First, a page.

While the pace of vaccinations in the United States has slowed, the nation is getting closer to the July 4 benchmark set by President Biden as it makes progress inoculating adolescents and those living in underserved communities.
The biggest gains in recent weeks have been made in vaccinating 12- to 15-year-olds, who became eligible for shots earlier this month, according to a New York Times analysis of data. And there has been progress in reaching some groups, including Latinos and people without college degrees, with the highest rates of vaccine hesitancy, according to the Kaiser Foundation.
All of these factors, along with a shift in the national strategy, are keeping the United States on pace to reach Mr. Biden’s goal of having 70 percent of the adult population get at least one shot by July 4. So far, 62 percent of adult Americans are there.
Vaccinated Americans have been encouraged to enjoy a summer that would have seemed unlikely last year. Americans are flying at rates not seen in about a year, many with plans to mingle among large crowds at parades and barbecues this Memorial Day weekend, the usual start of the summer in the United States.
People who are on the fence about getting a shot are more likely to get one if it is as easy as walking into a local pharmacy without an appointment, said Dr. Taison Bell, a critical care and infectious disease physician at the University of Virginia. Shifting resources away from the mass vaccination sites at stadiums to mobile clinics is starting to pay off, he said.
“The folks who were wait and see have seen the positive benefits,” Dr. Bell said, as their friends and family restart activities many put on hold for nearly a year. Even if they don’t believe in vaccines they don’t want to miss out, he said. “People are a lot more motivated.”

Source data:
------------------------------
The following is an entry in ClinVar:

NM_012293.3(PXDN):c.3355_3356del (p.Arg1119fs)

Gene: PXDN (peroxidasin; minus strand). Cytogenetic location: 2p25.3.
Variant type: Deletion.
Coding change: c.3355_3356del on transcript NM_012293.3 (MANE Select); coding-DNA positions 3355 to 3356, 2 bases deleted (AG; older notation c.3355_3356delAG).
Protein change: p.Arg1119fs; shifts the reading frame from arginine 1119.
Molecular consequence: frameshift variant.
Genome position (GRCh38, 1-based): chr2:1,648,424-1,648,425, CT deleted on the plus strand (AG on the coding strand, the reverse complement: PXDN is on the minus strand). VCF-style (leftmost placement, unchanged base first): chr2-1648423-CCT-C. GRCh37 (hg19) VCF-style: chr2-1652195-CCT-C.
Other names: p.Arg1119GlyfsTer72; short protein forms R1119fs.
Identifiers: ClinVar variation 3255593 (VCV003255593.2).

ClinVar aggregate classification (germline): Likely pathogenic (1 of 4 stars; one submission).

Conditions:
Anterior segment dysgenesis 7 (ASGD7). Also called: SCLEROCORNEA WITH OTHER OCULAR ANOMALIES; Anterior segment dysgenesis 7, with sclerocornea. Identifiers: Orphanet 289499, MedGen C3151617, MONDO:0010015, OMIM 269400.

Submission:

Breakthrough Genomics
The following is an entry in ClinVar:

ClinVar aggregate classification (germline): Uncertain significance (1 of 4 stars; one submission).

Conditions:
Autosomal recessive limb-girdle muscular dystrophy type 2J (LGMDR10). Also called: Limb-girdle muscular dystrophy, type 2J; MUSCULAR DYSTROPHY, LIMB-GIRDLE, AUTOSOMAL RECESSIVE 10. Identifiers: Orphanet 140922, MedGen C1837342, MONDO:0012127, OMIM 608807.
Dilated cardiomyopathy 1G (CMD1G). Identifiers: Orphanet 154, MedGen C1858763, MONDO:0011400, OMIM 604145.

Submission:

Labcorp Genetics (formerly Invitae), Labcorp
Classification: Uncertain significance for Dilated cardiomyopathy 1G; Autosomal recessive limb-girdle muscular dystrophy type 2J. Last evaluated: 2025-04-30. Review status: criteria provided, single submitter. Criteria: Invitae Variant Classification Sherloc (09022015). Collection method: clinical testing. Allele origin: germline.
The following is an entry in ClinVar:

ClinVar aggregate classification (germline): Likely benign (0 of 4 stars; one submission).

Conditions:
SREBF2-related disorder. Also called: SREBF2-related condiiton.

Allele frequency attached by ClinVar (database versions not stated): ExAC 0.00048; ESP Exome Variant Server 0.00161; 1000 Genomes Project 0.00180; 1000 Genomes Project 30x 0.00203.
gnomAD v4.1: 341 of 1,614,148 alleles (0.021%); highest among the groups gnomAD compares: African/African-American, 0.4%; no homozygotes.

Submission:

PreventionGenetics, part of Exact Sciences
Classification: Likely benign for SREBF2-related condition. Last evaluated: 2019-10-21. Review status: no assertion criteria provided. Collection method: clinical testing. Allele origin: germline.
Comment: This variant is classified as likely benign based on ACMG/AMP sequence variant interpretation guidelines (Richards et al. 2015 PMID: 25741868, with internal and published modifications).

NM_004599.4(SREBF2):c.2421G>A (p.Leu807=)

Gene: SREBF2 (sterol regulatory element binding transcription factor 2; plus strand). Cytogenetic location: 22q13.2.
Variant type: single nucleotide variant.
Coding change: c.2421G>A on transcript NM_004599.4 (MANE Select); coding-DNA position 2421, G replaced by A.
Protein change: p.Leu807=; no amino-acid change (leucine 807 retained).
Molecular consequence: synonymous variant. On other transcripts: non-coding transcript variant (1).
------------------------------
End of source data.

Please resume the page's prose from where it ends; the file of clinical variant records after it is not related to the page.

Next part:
About 166.4 million people have received at least one dose of a Covid-19 vaccine, according to the Centers for Disease Control and Prevention. The pace, though, has slowed to about 1.5 million doses per day on average, half of the 3.38 million shots that were reported on April 13.
In April, after the rate of vaccinations peaked, Mr. Biden announced plans to target resources at places with lower immunization rates, including underserved rural areas and communities of color.
And as demand for vaccines slowed, Mr. Biden made the distribution and use of the vaccine more flexible. A national stockpile was created that could send doses where they were most needed. Pharmacies could accommodate walk-ins without appointments, and shots could be obtained at local doctor’s offices and mobile clinics. Community leaders were enlisted to reach out to the vaccine hesitant.
There has been some success with efforts to reach predominantly Black and brown communities. Nearly 50 percent of vaccinations administered through the pharmacy program have gone to people of color in the last few weeks.
In New York City, where more than 60 percent of adults have had at least one shot, the city is targeting Black and Latino residents, whose vaccination rates are about half the general population’s. Health officials are asking community groups to go door to door to reach unvaccinated people, and the city has also hired companies to promote vaccination in mostly Black and Hispanic neighborhoods.
Mr. Biden worked with Uber and Lyft, the two biggest U.S. ride-sharing services, to help jump-start the slowing vaccination rate in mid-May. The companies are offering free rides to vaccination sites until July 4.
In several states — including California, Colorado, Maryland, Ohio and Oregon — governors have dangled incentives in the form of lotteries that include cash prizes, scholarships and gift cards to keep the momentum going.
The incentives are a way “that moves the needles” for people who are waiting to get vaccinated, Dr. Bell said.
“I applaud them for being creative,” he said. “It eschews these false notions that we can’t appeal to people’s purse to make a good decision.”